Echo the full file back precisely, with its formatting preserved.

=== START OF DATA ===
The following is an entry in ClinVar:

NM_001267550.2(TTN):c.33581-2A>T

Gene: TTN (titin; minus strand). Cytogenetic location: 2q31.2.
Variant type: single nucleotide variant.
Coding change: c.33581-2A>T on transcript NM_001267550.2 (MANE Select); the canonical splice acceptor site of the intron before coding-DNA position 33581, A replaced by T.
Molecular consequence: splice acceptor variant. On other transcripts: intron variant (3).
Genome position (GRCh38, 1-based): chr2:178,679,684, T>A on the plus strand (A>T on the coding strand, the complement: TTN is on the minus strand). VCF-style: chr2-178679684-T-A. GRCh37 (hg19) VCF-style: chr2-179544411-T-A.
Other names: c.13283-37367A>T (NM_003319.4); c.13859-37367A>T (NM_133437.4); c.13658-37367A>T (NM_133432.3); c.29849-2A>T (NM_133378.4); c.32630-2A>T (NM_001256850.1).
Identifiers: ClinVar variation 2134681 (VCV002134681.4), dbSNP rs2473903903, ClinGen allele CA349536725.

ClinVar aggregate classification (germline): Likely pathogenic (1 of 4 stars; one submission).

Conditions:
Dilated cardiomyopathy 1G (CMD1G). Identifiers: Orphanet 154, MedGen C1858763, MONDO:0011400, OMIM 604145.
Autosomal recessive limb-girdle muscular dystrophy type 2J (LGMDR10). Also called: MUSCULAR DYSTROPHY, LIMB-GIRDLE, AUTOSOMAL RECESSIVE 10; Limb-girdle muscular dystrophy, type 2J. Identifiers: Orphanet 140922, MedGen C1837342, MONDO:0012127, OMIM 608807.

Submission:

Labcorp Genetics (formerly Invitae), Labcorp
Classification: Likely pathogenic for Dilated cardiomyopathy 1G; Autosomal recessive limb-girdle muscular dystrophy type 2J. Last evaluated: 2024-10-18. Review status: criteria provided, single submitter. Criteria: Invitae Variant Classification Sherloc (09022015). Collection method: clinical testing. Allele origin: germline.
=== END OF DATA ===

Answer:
The following is an entry in ClinVar:

NM_001267550.2(TTN):c.33581-2A>T

Gene: TTN (titin; minus strand). Cytogenetic location: 2q31.2.
Variant type: single nucleotide variant.
Coding change: c.33581-2A>T on transcript NM_001267550.2 (MANE Select); the canonical splice acceptor site of the intron before coding-DNA position 33581, A replaced by T.
Molecular consequence: splice acceptor variant. On other transcripts: intron variant (3).
Genome position (GRCh38, 1-based): chr2:178,679,684, T>A on the plus strand (A>T on the coding strand, the complement: TTN is on the minus strand). VCF-style: chr2-178679684-T-A. GRCh37 (hg19) VCF-style: chr2-179544411-T-A.
Other names: c.13283-37367A>T (NM_003319.4); c.13859-37367A>T (NM_133437.4); c.13658-37367A>T (NM_133432.3); c.29849-2A>T (NM_133378.4); c.32630-2A>T (NM_001256850.1).
Identifiers: ClinVar variation 2134681 (VCV002134681.4), dbSNP rs2473903903, ClinGen allele CA349536725.

ClinVar aggregate classification (germline): Likely pathogenic (1 of 4 stars; one submission).

Conditions:
Dilated cardiomyopathy 1G (CMD1G). Identifiers: Orphanet 154, MedGen C1858763, MONDO:0011400, OMIM 604145.
Autosomal recessive limb-girdle muscular dystrophy type 2J (LGMDR10). Also called: MUSCULAR DYSTROPHY, LIMB-GIRDLE, AUTOSOMAL RECESSIVE 10; Limb-girdle muscular dystrophy, type 2J. Identifiers: Orphanet 140922, MedGen C1837342, MONDO:0012127, OMIM 608807.

Submission:

Labcorp Genetics (formerly Invitae), Labcorp
Classification: Likely pathogenic for Dilated cardiomyopathy 1G; Autosomal recessive limb-girdle muscular dystrophy type 2J. Last evaluated: 2024-10-18. Review status: criteria provided, single submitter. Criteria: Invitae Variant Classification Sherloc (09022015). Collection method: clinical testing. Allele origin: germline.